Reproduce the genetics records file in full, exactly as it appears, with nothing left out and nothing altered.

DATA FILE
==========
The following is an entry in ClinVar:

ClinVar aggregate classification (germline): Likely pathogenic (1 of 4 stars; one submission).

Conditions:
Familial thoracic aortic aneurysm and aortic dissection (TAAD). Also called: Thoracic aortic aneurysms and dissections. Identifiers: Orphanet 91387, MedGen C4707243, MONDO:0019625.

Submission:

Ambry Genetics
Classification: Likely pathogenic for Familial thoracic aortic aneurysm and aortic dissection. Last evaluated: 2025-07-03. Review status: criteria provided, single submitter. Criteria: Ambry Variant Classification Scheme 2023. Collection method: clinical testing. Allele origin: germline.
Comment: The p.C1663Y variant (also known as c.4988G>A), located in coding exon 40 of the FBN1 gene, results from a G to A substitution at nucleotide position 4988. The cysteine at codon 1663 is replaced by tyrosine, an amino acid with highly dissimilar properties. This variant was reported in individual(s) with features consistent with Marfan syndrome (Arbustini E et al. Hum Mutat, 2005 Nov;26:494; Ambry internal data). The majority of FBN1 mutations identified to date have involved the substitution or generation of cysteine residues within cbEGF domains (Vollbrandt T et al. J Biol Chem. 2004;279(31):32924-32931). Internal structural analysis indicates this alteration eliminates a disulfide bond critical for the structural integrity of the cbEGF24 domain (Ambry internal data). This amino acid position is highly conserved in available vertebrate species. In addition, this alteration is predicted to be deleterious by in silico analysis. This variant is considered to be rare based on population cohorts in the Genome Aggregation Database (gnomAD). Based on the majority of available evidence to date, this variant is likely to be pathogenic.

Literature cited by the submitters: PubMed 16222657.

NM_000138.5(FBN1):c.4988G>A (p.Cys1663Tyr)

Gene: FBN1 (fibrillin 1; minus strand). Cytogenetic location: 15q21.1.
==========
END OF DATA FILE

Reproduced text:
The following is an entry in ClinVar:

ClinVar aggregate classification (germline): Likely pathogenic (1 of 4 stars; one submission).

Conditions:
Familial thoracic aortic aneurysm and aortic dissection (TAAD). Also called: Thoracic aortic aneurysms and dissections. Identifiers: Orphanet 91387, MedGen C4707243, MONDO:0019625.

Submission:

Ambry Genetics
Classification: Likely pathogenic for Familial thoracic aortic aneurysm and aortic dissection. Last evaluated: 2025-07-03. Review status: criteria provided, single submitter. Criteria: Ambry Variant Classification Scheme 2023. Collection method: clinical testing. Allele origin: germline.
Comment: The p.C1663Y variant (also known as c.4988G>A), located in coding exon 40 of the FBN1 gene, results from a G to A substitution at nucleotide position 4988. The cysteine at codon 1663 is replaced by tyrosine, an amino acid with highly dissimilar properties. This variant was reported in individual(s) with features consistent with Marfan syndrome (Arbustini E et al. Hum Mutat, 2005 Nov;26:494; Ambry internal data). The majority of FBN1 mutations identified to date have involved the substitution or generation of cysteine residues within cbEGF domains (Vollbrandt T et al. J Biol Chem. 2004;279(31):32924-32931). Internal structural analysis indicates this alteration eliminates a disulfide bond critical for the structural integrity of the cbEGF24 domain (Ambry internal data). This amino acid position is highly conserved in available vertebrate species. In addition, this alteration is predicted to be deleterious by in silico analysis. This variant is considered to be rare based on population cohorts in the Genome Aggregation Database (gnomAD). Based on the majority of available evidence to date, this variant is likely to be pathogenic.

Literature cited by the submitters: PubMed 16222657.

NM_000138.5(FBN1):c.4988G>A (p.Cys1663Tyr)

Gene: FBN1 (fibrillin 1; minus strand). Cytogenetic location: 15q21.1.